It may seem as though the living wage is the major component in helping families escape overly high living costs. But, the living wage fails to account for the ratio of spending to earning. Those who are on a lower income are going to spend a large percentage on basic things like a weekly food shop. This means that a rise in prices would hit them disproportionately hard. Those on higher incomes, despite facing the same rise in price, would see a much smaller amount taken from their overall income.
The JRF encourages the government that the most important thing to deal with is the high cost of living. This factor is what tips many people over from just managing and into poverty.
In order to help support families that are just about managing, JRF recommends the Government lifts the freeze on things like tax credits and working age benefits so that they stay in line with the increased cost of living and can offer real protection for low-income families. It also hopes that the government will take action to offer affordable rental homes to people on low incomes, as well as working alongside businesses and regulators to end the poverty previous which “costs low-income households £490 a year on average.”
UK Cost of living
The current financial state of many families in the UK is uncertain. The Bank of England’s Mark Carney has said that he still expects inflation to stay at its 2% target. But, there are many pressures upon it, such as rising airfares, food prices and the cost of raw materials. This potential rise in inflation comes at the same time as the freezing of many support networks for low-income families. All in all, these factors puts a large volume of the population at risk of falling below, what the JRF call, the Minimum Income Standard.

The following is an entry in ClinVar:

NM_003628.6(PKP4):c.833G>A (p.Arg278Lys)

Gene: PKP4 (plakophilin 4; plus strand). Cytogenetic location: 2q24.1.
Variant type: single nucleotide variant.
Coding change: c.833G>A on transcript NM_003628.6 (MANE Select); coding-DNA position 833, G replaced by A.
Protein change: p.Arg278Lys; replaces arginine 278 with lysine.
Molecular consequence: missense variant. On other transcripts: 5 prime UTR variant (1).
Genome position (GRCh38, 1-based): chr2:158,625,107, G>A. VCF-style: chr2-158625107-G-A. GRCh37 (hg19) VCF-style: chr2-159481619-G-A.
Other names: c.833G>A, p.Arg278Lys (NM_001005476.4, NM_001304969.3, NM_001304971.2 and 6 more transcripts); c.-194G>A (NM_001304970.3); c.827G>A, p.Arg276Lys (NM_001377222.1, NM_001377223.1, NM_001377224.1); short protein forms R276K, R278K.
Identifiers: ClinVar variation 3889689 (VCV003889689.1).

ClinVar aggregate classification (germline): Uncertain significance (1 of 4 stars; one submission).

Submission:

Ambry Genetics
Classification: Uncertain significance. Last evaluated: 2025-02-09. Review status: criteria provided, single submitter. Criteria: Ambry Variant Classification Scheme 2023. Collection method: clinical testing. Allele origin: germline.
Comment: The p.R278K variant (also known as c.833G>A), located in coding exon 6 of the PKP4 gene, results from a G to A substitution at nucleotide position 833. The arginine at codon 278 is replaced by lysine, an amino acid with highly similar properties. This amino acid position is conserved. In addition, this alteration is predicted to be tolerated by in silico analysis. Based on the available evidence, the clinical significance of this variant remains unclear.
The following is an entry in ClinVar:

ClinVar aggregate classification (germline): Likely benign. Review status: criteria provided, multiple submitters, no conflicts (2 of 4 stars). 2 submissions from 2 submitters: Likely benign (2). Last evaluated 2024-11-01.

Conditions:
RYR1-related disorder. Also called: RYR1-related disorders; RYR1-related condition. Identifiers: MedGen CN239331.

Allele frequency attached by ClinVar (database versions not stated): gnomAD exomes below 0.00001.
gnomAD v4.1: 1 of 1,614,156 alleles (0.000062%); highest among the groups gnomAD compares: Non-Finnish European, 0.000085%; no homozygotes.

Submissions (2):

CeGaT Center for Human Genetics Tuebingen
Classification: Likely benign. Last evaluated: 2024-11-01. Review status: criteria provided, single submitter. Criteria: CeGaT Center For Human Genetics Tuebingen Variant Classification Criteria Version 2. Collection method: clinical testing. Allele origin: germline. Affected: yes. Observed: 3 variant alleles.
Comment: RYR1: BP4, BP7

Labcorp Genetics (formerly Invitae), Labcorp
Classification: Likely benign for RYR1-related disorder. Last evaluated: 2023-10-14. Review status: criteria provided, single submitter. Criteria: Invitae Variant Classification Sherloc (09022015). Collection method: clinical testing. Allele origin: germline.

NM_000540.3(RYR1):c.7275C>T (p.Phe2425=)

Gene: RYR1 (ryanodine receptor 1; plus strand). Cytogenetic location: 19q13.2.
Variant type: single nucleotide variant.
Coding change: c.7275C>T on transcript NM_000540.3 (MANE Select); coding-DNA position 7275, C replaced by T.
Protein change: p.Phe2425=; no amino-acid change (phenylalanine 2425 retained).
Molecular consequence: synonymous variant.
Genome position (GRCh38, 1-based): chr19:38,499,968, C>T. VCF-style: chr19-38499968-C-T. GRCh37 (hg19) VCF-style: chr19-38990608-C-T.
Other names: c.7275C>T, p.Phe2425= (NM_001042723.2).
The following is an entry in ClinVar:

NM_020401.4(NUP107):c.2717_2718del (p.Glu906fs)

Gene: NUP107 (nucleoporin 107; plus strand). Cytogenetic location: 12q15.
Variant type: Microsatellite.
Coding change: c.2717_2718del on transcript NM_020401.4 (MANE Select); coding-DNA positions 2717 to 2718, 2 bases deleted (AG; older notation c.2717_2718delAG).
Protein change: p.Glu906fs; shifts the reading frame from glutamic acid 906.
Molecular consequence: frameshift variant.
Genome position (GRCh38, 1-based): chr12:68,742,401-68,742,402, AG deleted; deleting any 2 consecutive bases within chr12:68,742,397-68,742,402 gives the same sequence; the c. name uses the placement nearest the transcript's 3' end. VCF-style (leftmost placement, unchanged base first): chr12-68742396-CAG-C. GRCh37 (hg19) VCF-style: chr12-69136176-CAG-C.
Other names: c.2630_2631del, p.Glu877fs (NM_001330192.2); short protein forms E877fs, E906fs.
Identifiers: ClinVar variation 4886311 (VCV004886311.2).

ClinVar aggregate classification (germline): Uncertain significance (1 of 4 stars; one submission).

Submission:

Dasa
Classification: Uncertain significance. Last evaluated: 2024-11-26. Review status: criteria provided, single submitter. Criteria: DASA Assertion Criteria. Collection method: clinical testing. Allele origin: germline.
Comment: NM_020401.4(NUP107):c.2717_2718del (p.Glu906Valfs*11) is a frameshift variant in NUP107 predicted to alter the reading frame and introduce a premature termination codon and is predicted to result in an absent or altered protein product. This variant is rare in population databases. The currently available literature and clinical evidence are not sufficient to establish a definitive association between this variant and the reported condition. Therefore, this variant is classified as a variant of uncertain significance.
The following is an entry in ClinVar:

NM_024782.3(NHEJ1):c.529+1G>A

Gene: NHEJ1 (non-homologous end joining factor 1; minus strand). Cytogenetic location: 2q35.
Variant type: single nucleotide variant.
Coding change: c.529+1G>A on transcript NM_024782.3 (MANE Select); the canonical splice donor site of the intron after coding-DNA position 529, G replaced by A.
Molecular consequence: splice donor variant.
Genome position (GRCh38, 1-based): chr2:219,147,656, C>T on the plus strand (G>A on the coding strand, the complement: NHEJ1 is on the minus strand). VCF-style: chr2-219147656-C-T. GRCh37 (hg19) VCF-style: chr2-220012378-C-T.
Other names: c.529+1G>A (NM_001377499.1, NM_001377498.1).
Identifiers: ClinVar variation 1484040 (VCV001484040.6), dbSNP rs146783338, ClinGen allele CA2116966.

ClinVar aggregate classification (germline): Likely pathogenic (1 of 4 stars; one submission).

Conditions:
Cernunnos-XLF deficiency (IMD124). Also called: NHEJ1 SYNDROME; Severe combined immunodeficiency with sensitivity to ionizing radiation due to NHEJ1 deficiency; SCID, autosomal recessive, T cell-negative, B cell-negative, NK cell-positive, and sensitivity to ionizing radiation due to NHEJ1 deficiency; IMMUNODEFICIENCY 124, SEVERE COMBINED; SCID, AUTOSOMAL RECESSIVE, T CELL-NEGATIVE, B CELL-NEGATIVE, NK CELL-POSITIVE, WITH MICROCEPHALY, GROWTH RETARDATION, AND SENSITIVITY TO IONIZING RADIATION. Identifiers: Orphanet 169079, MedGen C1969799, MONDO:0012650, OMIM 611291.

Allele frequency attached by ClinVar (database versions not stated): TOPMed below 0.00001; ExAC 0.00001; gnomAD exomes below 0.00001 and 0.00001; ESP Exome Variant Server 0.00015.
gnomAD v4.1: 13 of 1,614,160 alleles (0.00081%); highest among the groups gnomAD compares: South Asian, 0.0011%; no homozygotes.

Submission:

The Minimum Income Standard “is a benchmark of adequate income based on what the public think people need for a minimum acceptable living standard in the UK.” A recent analysis into the MIS shows that the number of individuals below the Minimum Income Standard rose from 15 million to 19 million between 2008/9 and 2014/15. Not only that but there are now 11 million people living at high risk of falling into poverty. This is an increase from the previous figure of 9.1 million.
The reason behind this, according to the JRF is that costs have continued to rise but incomes haven’t kept up. The average price of a “basket of goods” has risen by nearly 30% since 2008. Comparatively, the increase in average earnings is not nearly as significant. This leaves struggling families with no choice other than direct lender payday loans online to help them pay for food. The JRF also warns that by 2020 the cost of living could be up to 10% higher. This statistic is made worse due to the freezing of tax credits and working-age benefits.
Wages vs cost of living
While the JRF is positive on the fact that the government is making an effort to support those who are just about managing, they warn that the government simply cannot afford to ignore those whose household budgets are so precarious that they are at risk of crossing that line into poverty. The JRF shows concern that the focus that Theresa May’s government has on just about managing families means that those who are in even more danger as the cost of living rises are going to end up getting left behind.
Whatever the outcome may be for many average UK families, the sense of uncertainty facing them is unlikely to disappear. The political upheaveal, the Brexit negotiations and the upcoming elections are taking front seat. But the fate of those struggling to live in Britain seems bleaker than ever.